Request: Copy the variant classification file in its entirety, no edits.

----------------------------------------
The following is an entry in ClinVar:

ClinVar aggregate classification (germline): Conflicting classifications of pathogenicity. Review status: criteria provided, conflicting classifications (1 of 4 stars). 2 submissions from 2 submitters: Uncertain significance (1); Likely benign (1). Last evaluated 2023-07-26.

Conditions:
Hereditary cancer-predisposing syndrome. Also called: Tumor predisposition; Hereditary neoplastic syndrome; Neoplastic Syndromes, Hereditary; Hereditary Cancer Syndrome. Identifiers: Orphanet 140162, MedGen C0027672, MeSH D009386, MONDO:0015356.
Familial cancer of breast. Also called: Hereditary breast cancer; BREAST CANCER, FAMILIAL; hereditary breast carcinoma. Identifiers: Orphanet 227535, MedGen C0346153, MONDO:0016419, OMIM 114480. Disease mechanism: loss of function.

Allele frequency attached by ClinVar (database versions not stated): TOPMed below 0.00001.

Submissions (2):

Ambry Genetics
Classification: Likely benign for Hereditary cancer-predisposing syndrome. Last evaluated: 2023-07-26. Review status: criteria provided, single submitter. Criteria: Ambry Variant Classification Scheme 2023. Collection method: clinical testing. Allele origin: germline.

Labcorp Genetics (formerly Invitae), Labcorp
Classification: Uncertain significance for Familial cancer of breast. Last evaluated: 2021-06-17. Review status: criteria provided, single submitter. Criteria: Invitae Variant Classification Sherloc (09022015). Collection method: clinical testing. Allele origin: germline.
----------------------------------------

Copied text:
The following is an entry in ClinVar:

ClinVar aggregate classification (germline): Conflicting classifications of pathogenicity. Review status: criteria provided, conflicting classifications (1 of 4 stars). 2 submissions from 2 submitters: Uncertain significance (1); Likely benign (1). Last evaluated 2023-07-26.

Conditions:
Hereditary cancer-predisposing syndrome. Also called: Tumor predisposition; Hereditary neoplastic syndrome; Neoplastic Syndromes, Hereditary; Hereditary Cancer Syndrome. Identifiers: Orphanet 140162, MedGen C0027672, MeSH D009386, MONDO:0015356.
Familial cancer of breast. Also called: Hereditary breast cancer; BREAST CANCER, FAMILIAL; hereditary breast carcinoma. Identifiers: Orphanet 227535, MedGen C0346153, MONDO:0016419, OMIM 114480. Disease mechanism: loss of function.

Allele frequency attached by ClinVar (database versions not stated): TOPMed below 0.00001.

Submissions (2):

Ambry Genetics
Classification: Likely benign for Hereditary cancer-predisposing syndrome. Last evaluated: 2023-07-26. Review status: criteria provided, single submitter. Criteria: Ambry Variant Classification Scheme 2023. Collection method: clinical testing. Allele origin: germline.

Labcorp Genetics (formerly Invitae), Labcorp
Classification: Uncertain significance for Familial cancer of breast. Last evaluated: 2021-06-17. Review status: criteria provided, single submitter. Criteria: Invitae Variant Classification Sherloc (09022015). Collection method: clinical testing. Allele origin: germline.